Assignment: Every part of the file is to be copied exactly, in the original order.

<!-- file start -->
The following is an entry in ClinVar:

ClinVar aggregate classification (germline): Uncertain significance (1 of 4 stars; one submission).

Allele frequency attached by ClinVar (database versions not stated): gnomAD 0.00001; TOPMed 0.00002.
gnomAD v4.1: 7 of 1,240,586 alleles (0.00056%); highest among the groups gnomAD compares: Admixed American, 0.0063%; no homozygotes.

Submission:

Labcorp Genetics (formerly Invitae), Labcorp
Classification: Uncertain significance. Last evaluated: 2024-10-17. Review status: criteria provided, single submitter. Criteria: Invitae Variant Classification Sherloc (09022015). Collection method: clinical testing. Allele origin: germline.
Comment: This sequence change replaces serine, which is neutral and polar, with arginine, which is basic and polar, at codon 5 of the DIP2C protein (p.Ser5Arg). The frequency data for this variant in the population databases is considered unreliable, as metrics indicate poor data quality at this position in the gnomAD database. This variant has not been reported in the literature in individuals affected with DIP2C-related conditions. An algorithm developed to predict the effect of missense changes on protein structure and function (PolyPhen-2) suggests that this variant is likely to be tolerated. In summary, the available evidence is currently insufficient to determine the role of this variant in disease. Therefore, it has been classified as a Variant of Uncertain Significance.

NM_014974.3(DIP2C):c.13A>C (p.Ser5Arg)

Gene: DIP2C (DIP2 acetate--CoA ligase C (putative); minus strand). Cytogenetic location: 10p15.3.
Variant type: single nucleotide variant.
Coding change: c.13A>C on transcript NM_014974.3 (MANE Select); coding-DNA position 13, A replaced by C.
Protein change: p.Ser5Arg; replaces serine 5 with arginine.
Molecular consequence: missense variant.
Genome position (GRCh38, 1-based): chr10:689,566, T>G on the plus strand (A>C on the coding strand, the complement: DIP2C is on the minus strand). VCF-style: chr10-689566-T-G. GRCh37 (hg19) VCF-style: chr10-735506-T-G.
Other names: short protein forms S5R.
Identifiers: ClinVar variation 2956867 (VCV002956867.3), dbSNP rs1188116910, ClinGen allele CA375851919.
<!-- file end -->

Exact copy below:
The following is an entry in ClinVar:

ClinVar aggregate classification (germline): Uncertain significance (1 of 4 stars; one submission).

Allele frequency attached by ClinVar (database versions not stated): gnomAD 0.00001; TOPMed 0.00002.
gnomAD v4.1: 7 of 1,240,586 alleles (0.00056%); highest among the groups gnomAD compares: Admixed American, 0.0063%; no homozygotes.

Submission:

Labcorp Genetics (formerly Invitae), Labcorp
Classification: Uncertain significance. Last evaluated: 2024-10-17. Review status: criteria provided, single submitter. Criteria: Invitae Variant Classification Sherloc (09022015). Collection method: clinical testing. Allele origin: germline.
Comment: This sequence change replaces serine, which is neutral and polar, with arginine, which is basic and polar, at codon 5 of the DIP2C protein (p.Ser5Arg). The frequency data for this variant in the population databases is considered unreliable, as metrics indicate poor data quality at this position in the gnomAD database. This variant has not been reported in the literature in individuals affected with DIP2C-related conditions. An algorithm developed to predict the effect of missense changes on protein structure and function (PolyPhen-2) suggests that this variant is likely to be tolerated. In summary, the available evidence is currently insufficient to determine the role of this variant in disease. Therefore, it has been classified as a Variant of Uncertain Significance.

NM_014974.3(DIP2C):c.13A>C (p.Ser5Arg)

Gene: DIP2C (DIP2 acetate--CoA ligase C (putative); minus strand). Cytogenetic location: 10p15.3.
Variant type: single nucleotide variant.
Coding change: c.13A>C on transcript NM_014974.3 (MANE Select); coding-DNA position 13, A replaced by C.
Protein change: p.Ser5Arg; replaces serine 5 with arginine.
Molecular consequence: missense variant.
Genome position (GRCh38, 1-based): chr10:689,566, T>G on the plus strand (A>C on the coding strand, the complement: DIP2C is on the minus strand). VCF-style: chr10-689566-T-G. GRCh37 (hg19) VCF-style: chr10-735506-T-G.
Other names: short protein forms S5R.
Identifiers: ClinVar variation 2956867 (VCV002956867.3), dbSNP rs1188116910, ClinGen allele CA375851919.